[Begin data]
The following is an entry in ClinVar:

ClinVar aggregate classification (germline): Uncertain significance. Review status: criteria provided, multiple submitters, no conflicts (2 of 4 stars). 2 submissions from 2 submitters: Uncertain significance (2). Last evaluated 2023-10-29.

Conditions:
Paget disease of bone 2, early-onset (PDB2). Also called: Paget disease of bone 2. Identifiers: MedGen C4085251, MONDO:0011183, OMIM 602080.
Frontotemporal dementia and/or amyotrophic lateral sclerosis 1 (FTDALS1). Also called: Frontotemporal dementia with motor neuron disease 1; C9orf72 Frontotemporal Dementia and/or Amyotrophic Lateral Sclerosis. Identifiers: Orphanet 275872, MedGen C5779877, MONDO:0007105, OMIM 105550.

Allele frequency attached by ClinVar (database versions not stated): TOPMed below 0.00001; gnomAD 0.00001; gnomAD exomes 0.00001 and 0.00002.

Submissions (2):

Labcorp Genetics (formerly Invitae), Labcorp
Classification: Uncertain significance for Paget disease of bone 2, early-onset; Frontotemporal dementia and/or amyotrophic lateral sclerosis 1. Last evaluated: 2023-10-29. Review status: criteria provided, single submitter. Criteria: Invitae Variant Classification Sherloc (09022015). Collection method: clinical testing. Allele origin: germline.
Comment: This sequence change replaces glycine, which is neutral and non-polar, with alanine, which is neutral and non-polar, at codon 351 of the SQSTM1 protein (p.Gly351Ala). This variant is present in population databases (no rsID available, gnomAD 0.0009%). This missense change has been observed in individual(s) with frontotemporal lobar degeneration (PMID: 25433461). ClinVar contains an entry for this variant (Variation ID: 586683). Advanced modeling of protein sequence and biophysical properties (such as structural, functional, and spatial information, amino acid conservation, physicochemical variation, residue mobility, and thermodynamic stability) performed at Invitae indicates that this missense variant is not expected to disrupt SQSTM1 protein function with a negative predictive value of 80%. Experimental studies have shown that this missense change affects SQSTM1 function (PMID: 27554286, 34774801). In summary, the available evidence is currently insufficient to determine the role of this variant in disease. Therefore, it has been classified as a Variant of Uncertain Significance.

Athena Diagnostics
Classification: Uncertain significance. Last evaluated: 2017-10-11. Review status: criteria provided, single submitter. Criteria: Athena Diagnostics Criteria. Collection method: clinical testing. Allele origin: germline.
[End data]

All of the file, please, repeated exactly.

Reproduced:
The following is an entry in ClinVar:

ClinVar aggregate classification (germline): Uncertain significance. Review status: criteria provided, multiple submitters, no conflicts (2 of 4 stars). 2 submissions from 2 submitters: Uncertain significance (2). Last evaluated 2023-10-29.

Conditions:
Paget disease of bone 2, early-onset (PDB2). Also called: Paget disease of bone 2. Identifiers: MedGen C4085251, MONDO:0011183, OMIM 602080.
Frontotemporal dementia and/or amyotrophic lateral sclerosis 1 (FTDALS1). Also called: Frontotemporal dementia with motor neuron disease 1; C9orf72 Frontotemporal Dementia and/or Amyotrophic Lateral Sclerosis. Identifiers: Orphanet 275872, MedGen C5779877, MONDO:0007105, OMIM 105550.

Allele frequency attached by ClinVar (database versions not stated): TOPMed below 0.00001; gnomAD 0.00001; gnomAD exomes 0.00001 and 0.00002.

Submissions (2):

Labcorp Genetics (formerly Invitae), Labcorp
Classification: Uncertain significance for Paget disease of bone 2, early-onset; Frontotemporal dementia and/or amyotrophic lateral sclerosis 1. Last evaluated: 2023-10-29. Review status: criteria provided, single submitter. Criteria: Invitae Variant Classification Sherloc (09022015). Collection method: clinical testing. Allele origin: germline.
Comment: This sequence change replaces glycine, which is neutral and non-polar, with alanine, which is neutral and non-polar, at codon 351 of the SQSTM1 protein (p.Gly351Ala). This variant is present in population databases (no rsID available, gnomAD 0.0009%). This missense change has been observed in individual(s) with frontotemporal lobar degeneration (PMID: 25433461). ClinVar contains an entry for this variant (Variation ID: 586683). Advanced modeling of protein sequence and biophysical properties (such as structural, functional, and spatial information, amino acid conservation, physicochemical variation, residue mobility, and thermodynamic stability) performed at Invitae indicates that this missense variant is not expected to disrupt SQSTM1 protein function with a negative predictive value of 80%. Experimental studies have shown that this missense change affects SQSTM1 function (PMID: 27554286, 34774801). In summary, the available evidence is currently insufficient to determine the role of this variant in disease. Therefore, it has been classified as a Variant of Uncertain Significance.

Athena Diagnostics
Classification: Uncertain significance. Last evaluated: 2017-10-11. Review status: criteria provided, single submitter. Criteria: Athena Diagnostics Criteria. Collection method: clinical testing. Allele origin: germline.